Ryland Bouchard: There was no real formula for the construction of the tracks. Some tracks are complete collages of found sound, and other tracks were almost completely based upon a song I wrote and cut apart. "The Republican Army", for example, is, for the first section, a complete collage of percussion and manipulated samples, and then it abruptly changes into a song I wrote on the Wurlitzer. "Oh No! Oh My! (1994)" was a polka from a 1930s children's record that I just loved. After I recorded the vocals over the polka sample, we added percussion, backup vocals, some Chinese instruments and cello to round out the sound. Other tracks were almost too coincidental in the way the samples and recorded material fit together. One night we recorded the piano and horns for "Every Nazi Plane Has A Cross", and then the next day the first record I pulled out had a clarinet that fit perfectly with the mood, tempo and key of the song we wrote the day before. Actually, what was even more odd is that the piano we record with is about a quarter step out of tune -- and almost nothing can stay in tune with it. Other experiences like that made me believe that using these old records was something I had to do, even if my song experiments completely failed.
Splendid: On the contrary, I think that it all came together nicely. I had my suspicions that there were a lot of wonderful "accidents" on both albums -- or you guys are geniuses with the sharpest instincts around. I'm hypercritical about the whole samples-meets-acoustics albums, and you really impressed me. I can't imagine that mixing these sound worlds was an easy task. Are you a wait-for-inspiration kind of guy or do you just schedule, say, your first three hours each day to work and see what happens?
Ryland Bouchard: When writing songs, I definitely wait until something happens -- I always write horrible material when I sit down and say, "I'm going to write a song tonight." However, when mixing and doing additional recording, I do set aside time for working on the recordings.
Splendid: As far as bandmates go, how do you collaborate with the other guys in the band?
Ryland Bouchard: We definitely collaborate, but it's different than the way I think most bands work together. Instead of writing and recording together, I'll write a song, record it that night, and then give it to Dave (drums) and RJ (Hoffman, bass/violin) and they will come up with ideas. Then a few weeks later we record all those ideas, only to completely cut them apart and make them into something else. Sometimes we won't use parts at all, or other times they will write a part that is perfect and I wouldn't dare changing it at all. I love the fresh viewpoint they provide once a song is already written, because it's a completely different viewpoint than they would have if they had been playing the song live for three months before we sat down to record. I think that touring on material that hasn't been recorded can, in a way, stifle creativity and make people attached to parts that may not be best for the song. The great thing about Dave and RJ is how open minded they are, and how willing they are to experiment, even if it means not using a part they spent the whole week writing.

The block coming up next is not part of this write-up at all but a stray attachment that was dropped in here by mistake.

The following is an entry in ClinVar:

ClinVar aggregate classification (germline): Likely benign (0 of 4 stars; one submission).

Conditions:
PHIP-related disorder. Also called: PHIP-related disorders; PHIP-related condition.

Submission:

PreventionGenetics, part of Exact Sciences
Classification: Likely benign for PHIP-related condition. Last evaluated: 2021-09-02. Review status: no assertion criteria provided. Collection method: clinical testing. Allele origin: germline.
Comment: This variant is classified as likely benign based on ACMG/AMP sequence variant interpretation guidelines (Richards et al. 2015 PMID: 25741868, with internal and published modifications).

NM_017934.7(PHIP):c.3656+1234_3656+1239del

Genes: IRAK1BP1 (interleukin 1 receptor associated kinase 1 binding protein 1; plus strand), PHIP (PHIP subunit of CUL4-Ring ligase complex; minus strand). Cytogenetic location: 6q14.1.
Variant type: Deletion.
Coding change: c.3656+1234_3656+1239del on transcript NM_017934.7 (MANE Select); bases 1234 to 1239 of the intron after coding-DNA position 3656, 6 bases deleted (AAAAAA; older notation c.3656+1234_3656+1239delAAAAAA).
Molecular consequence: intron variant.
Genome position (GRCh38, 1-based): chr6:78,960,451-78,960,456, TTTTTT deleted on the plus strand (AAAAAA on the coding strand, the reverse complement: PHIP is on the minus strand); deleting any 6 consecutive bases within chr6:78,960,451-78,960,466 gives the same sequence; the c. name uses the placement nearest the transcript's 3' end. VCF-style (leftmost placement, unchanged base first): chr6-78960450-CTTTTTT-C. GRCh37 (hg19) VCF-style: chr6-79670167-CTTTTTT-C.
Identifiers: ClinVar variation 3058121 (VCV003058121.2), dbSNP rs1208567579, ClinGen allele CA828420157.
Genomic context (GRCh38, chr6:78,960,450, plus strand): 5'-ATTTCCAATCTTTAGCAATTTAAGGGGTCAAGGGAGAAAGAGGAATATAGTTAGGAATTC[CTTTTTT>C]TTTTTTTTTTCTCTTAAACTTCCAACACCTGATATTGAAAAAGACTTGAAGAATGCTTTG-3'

Splendid: We've spoken previously about graduate schools and the fact that you're considering a degree in electroacoustic music. What excites you about this genre?
Ryland Bouchard: Mainly being able to teach, and being able to make a living off of something other than my current day job. I'm planning on getting into instrument design, with the hope of making tools that would assist me in the recording process as well as performing the recorded material live.
Splendid: You don't really exploit the electronic medium and turn it into a gimmick, even on your most "electronic" of works. Do you see technology as an instrument or simply a necessity?
Ryland Bouchard: It's definitely an instrument, and with the way I work it's pretty much a necessity. I generally do not use any digital effects or filters and use technology more as a tool to assist me in the composition of songs -- and by that I mean cutting up parts, rearranging the structure of a song, and mixing. I basically use technology like someone uses tape, but the nature of digital allows me to work quicker and without a $60,000 tape machine and automated console. Most of the stigma associated with digital comes from a misuse of the technology -- applying excessive reverbs, delays, and recording so many tracks that you lose the original song.
Splendid: Are you a fan of pioneers such as Xenakis, Lucier and/or Stockhausen? Are there any recent artists who get you excited?